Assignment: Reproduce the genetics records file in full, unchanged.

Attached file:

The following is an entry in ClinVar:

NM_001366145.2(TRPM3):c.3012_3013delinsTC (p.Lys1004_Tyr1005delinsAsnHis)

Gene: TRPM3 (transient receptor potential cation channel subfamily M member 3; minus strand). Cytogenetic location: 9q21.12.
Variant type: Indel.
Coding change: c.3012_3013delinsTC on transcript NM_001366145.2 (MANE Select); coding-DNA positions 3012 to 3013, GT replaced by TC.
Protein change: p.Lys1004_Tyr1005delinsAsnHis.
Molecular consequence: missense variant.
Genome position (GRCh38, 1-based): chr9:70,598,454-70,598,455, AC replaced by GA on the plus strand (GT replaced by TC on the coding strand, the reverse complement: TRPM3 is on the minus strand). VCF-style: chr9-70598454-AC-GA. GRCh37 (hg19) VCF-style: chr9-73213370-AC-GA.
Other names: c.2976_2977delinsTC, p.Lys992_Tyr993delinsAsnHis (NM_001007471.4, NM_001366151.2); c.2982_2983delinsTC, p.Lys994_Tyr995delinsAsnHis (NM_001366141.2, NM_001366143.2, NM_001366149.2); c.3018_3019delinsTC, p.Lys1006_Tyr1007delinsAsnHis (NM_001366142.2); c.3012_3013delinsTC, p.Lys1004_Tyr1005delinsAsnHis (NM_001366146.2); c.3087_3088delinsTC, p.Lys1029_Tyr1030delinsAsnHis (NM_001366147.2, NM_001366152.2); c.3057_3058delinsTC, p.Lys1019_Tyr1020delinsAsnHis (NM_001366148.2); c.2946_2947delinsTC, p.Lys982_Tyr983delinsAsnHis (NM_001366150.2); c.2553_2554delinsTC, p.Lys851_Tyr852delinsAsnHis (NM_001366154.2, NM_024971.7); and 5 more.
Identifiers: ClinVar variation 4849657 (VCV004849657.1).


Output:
The following is an entry in ClinVar:

NM_001366145.2(TRPM3):c.3012_3013delinsTC (p.Lys1004_Tyr1005delinsAsnHis)

Gene: TRPM3 (transient receptor potential cation channel subfamily M member 3; minus strand). Cytogenetic location: 9q21.12.
Variant type: Indel.
Coding change: c.3012_3013delinsTC on transcript NM_001366145.2 (MANE Select); coding-DNA positions 3012 to 3013, GT replaced by TC.
Protein change: p.Lys1004_Tyr1005delinsAsnHis.
Molecular consequence: missense variant.
Genome position (GRCh38, 1-based): chr9:70,598,454-70,598,455, AC replaced by GA on the plus strand (GT replaced by TC on the coding strand, the reverse complement: TRPM3 is on the minus strand). VCF-style: chr9-70598454-AC-GA. GRCh37 (hg19) VCF-style: chr9-73213370-AC-GA.
Other names: c.2976_2977delinsTC, p.Lys992_Tyr993delinsAsnHis (NM_001007471.4, NM_001366151.2); c.2982_2983delinsTC, p.Lys994_Tyr995delinsAsnHis (NM_001366141.2, NM_001366143.2, NM_001366149.2); c.3018_3019delinsTC, p.Lys1006_Tyr1007delinsAsnHis (NM_001366142.2); c.3012_3013delinsTC, p.Lys1004_Tyr1005delinsAsnHis (NM_001366146.2); c.3087_3088delinsTC, p.Lys1029_Tyr1030delinsAsnHis (NM_001366147.2, NM_001366152.2); c.3057_3058delinsTC, p.Lys1019_Tyr1020delinsAsnHis (NM_001366148.2); c.2946_2947delinsTC, p.Lys982_Tyr983delinsAsnHis (NM_001366150.2); c.2553_2554delinsTC, p.Lys851_Tyr852delinsAsnHis (NM_001366154.2, NM_024971.7); and 5 more.
Identifiers: ClinVar variation 4849657 (VCV004849657.1).